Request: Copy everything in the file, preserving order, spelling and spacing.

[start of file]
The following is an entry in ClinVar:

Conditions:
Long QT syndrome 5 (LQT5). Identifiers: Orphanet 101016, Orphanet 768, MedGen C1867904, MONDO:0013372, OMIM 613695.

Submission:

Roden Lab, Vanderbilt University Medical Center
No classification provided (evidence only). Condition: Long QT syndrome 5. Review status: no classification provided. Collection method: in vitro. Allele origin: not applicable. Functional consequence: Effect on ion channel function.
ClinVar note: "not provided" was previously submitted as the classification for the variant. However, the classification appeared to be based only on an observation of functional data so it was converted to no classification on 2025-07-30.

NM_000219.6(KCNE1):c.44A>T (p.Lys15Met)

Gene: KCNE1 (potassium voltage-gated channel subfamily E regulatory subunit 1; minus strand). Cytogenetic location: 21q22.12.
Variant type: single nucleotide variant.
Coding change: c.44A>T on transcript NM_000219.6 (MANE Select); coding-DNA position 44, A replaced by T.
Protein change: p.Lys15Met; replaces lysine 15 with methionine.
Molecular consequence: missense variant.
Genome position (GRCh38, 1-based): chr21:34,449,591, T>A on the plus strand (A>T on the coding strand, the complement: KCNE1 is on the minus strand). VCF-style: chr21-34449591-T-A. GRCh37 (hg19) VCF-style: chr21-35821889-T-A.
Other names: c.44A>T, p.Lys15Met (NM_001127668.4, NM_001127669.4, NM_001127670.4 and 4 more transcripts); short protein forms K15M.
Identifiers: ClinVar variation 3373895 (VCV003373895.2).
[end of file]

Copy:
The following is an entry in ClinVar:

Conditions:
Long QT syndrome 5 (LQT5). Identifiers: Orphanet 101016, Orphanet 768, MedGen C1867904, MONDO:0013372, OMIM 613695.

Submission:

Roden Lab, Vanderbilt University Medical Center
No classification provided (evidence only). Condition: Long QT syndrome 5. Review status: no classification provided. Collection method: in vitro. Allele origin: not applicable. Functional consequence: Effect on ion channel function.
ClinVar note: "not provided" was previously submitted as the classification for the variant. However, the classification appeared to be based only on an observation of functional data so it was converted to no classification on 2025-07-30.

NM_000219.6(KCNE1):c.44A>T (p.Lys15Met)

Gene: KCNE1 (potassium voltage-gated channel subfamily E regulatory subunit 1; minus strand). Cytogenetic location: 21q22.12.
Variant type: single nucleotide variant.
Coding change: c.44A>T on transcript NM_000219.6 (MANE Select); coding-DNA position 44, A replaced by T.
Protein change: p.Lys15Met; replaces lysine 15 with methionine.
Molecular consequence: missense variant.
Genome position (GRCh38, 1-based): chr21:34,449,591, T>A on the plus strand (A>T on the coding strand, the complement: KCNE1 is on the minus strand). VCF-style: chr21-34449591-T-A. GRCh37 (hg19) VCF-style: chr21-35821889-T-A.
Other names: c.44A>T, p.Lys15Met (NM_001127668.4, NM_001127669.4, NM_001127670.4 and 4 more transcripts); short protein forms K15M.
Identifiers: ClinVar variation 3373895 (VCV003373895.2).